So you want to calculate the difference between 2 days, start looking for a Power Automate to do it, and can’t find one? There isn’t one, but that doesn’t mean we cannot calculate it ourselves. Today, look at calculating the difference between two dates in Power Automate.

## Set up an example.

Let’s look at the following example to understand better what’s happening. We have two dates. The first one is today, represented by the “utcNow” function, and the other is six days from now using the “addDays” function. Here’s what it looks like with two “Compose” actions.

We add the days as follows:

```
addDays(utcNow(),6)
```

## The formula

Now let’s look at the formula that we have to achieve this:

```
div(div(sub(ticks(outputs('Six_more_days_since_today')),ticks(outputs('Today'))), 10000000), 86400)
```

So what’s happening here? Let’s work our way inside out.

```
ticks(outputs('Six_more_days_since_today'))
and
ticks(outputs('Today'))
```

The ticks function will convert both dates into “standard” terminology from a reference day. This avoids timezones, date formats, and other problems with parsing dates.

The ticks function will return the number of 100-nanosecond from a reference day, meaning the more significant the number, the later the date. And since they are numbers, we can remove one number from the other to know the difference between them in 100-nanosecond increments. Let’s use the “sub” function to achieve this.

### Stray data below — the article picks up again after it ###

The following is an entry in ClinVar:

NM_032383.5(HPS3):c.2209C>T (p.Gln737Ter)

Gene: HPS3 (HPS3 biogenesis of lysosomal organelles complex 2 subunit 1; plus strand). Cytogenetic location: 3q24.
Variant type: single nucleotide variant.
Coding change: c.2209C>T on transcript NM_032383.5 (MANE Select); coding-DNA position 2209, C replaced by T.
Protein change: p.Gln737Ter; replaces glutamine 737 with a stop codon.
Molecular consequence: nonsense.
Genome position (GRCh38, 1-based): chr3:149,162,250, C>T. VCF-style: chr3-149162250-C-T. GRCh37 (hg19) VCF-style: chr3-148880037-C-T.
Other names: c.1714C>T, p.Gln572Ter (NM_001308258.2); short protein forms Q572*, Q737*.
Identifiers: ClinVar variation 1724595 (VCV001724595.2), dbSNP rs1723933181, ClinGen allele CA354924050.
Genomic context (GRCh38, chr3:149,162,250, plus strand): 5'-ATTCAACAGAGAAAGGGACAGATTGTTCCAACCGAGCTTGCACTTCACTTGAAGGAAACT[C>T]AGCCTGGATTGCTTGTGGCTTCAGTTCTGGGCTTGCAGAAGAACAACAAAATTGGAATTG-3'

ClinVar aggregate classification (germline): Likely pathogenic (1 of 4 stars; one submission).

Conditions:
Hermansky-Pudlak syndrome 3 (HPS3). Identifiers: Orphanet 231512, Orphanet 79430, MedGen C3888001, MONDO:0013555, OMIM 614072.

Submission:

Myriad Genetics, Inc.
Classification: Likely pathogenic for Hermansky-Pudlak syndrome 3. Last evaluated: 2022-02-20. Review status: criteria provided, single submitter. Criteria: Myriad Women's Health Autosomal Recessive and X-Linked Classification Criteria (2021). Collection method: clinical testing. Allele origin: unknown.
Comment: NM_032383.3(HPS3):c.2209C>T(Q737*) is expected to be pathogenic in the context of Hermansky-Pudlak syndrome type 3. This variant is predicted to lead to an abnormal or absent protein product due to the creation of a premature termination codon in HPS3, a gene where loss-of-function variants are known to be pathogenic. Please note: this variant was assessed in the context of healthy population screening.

```
sub(ticks(outputs('Six_more_days_since_today')),ticks(outputs('Today'))
```

Now we have the difference between the two dates. Notice that we’re putting the more significant date first to have a positive number (remember, the later the date, the higher the number will be).

Now that we have the number of 100-nanosecond between the two dates, let’s convert that into something that makes more sense. Days, for example. First, let’s convert it to seconds to get a better number:

```
div(..., 10000000)
```

To do that, we need to divide by 10,000,000 (a nanosecond is 1,000,000,000, but since the number represents increments of 100-nanosecond hence the value) to get the number of seconds.

Then let’s divide it further to get the days.

```
div(..., 86400)
```

A day is 86400 seconds or 24(hours) x 60 (minutes) x 60 (seconds).

Let’s test to see what we get:

The result is 6, which makes sense since it’s a six days difference like we added in the past.

## What about days, hours, and seconds?

We can use the same strategy as before but reduce the value of the division. We started with 24(hours) x 60 (minutes) x 60 (seconds), so if we want to calculate the hours, we need to:

```
60 (minutes) x 60 (seconds) = 3600
```

Here’s the formula:

```
div(div(sub(ticks(outputs('Six_more_days_since_today')), ticks(outputs('Today'))), 10000000), 3600)
```

The same for the minutes:

```
div(div(sub(ticks(outputs('Six_more_days_since_today')), ticks(outputs('Today'))), 10000000), 60)
```

And for the seconds, we don’t even need the division since the first one already returns the seconds.

```
div(sub(ticks(outputs('Six_more_days_since_today')), ticks(outputs('Today'))), 10000000)
```

## Final thoughts

I wrote way more than expected, but I wanted you to understand the formula and how each step worked. Now that you have the formula, you can use it in your Flows and get the results, while Microsoft doesn’t provide us with an official function to do it.

Photo by Claudio Schwarz on Unsplash